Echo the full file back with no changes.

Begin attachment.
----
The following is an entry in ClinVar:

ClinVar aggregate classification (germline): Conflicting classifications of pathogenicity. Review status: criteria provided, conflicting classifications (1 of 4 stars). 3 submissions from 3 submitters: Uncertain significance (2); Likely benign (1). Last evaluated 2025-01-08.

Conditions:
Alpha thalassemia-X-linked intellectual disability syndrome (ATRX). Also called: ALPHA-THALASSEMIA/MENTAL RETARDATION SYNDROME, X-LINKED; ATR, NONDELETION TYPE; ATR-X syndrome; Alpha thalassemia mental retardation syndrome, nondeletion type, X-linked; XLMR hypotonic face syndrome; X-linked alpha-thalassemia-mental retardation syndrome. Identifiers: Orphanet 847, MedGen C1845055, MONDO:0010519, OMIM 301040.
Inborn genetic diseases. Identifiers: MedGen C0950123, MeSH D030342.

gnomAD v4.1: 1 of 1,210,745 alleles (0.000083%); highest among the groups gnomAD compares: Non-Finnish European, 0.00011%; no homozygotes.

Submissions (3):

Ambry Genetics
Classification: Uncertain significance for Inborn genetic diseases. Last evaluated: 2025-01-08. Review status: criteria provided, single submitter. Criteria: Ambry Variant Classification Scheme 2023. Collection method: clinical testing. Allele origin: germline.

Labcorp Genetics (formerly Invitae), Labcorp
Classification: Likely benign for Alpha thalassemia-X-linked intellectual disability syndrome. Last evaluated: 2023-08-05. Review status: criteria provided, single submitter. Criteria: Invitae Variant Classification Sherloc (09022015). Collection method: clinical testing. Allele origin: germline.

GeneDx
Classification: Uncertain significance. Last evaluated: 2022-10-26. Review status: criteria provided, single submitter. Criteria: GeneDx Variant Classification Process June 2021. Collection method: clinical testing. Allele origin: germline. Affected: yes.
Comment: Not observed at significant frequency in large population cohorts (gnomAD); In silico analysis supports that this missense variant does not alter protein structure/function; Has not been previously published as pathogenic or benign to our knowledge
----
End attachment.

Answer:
The following is an entry in ClinVar:

ClinVar aggregate classification (germline): Conflicting classifications of pathogenicity. Review status: criteria provided, conflicting classifications (1 of 4 stars). 3 submissions from 3 submitters: Uncertain significance (2); Likely benign (1). Last evaluated 2025-01-08.

Conditions:
Alpha thalassemia-X-linked intellectual disability syndrome (ATRX). Also called: ALPHA-THALASSEMIA/MENTAL RETARDATION SYNDROME, X-LINKED; ATR, NONDELETION TYPE; ATR-X syndrome; Alpha thalassemia mental retardation syndrome, nondeletion type, X-linked; XLMR hypotonic face syndrome; X-linked alpha-thalassemia-mental retardation syndrome. Identifiers: Orphanet 847, MedGen C1845055, MONDO:0010519, OMIM 301040.
Inborn genetic diseases. Identifiers: MedGen C0950123, MeSH D030342.

gnomAD v4.1: 1 of 1,210,745 alleles (0.000083%); highest among the groups gnomAD compares: Non-Finnish European, 0.00011%; no homozygotes.

Submissions (3):

Ambry Genetics
Classification: Uncertain significance for Inborn genetic diseases. Last evaluated: 2025-01-08. Review status: criteria provided, single submitter. Criteria: Ambry Variant Classification Scheme 2023. Collection method: clinical testing. Allele origin: germline.

Labcorp Genetics (formerly Invitae), Labcorp
Classification: Likely benign for Alpha thalassemia-X-linked intellectual disability syndrome. Last evaluated: 2023-08-05. Review status: criteria provided, single submitter. Criteria: Invitae Variant Classification Sherloc (09022015). Collection method: clinical testing. Allele origin: germline.

GeneDx
Classification: Uncertain significance. Last evaluated: 2022-10-26. Review status: criteria provided, single submitter. Criteria: GeneDx Variant Classification Process June 2021. Collection method: clinical testing. Allele origin: germline. Affected: yes.
Comment: Not observed at significant frequency in large population cohorts (gnomAD); In silico analysis supports that this missense variant does not alter protein structure/function; Has not been previously published as pathogenic or benign to our knowledge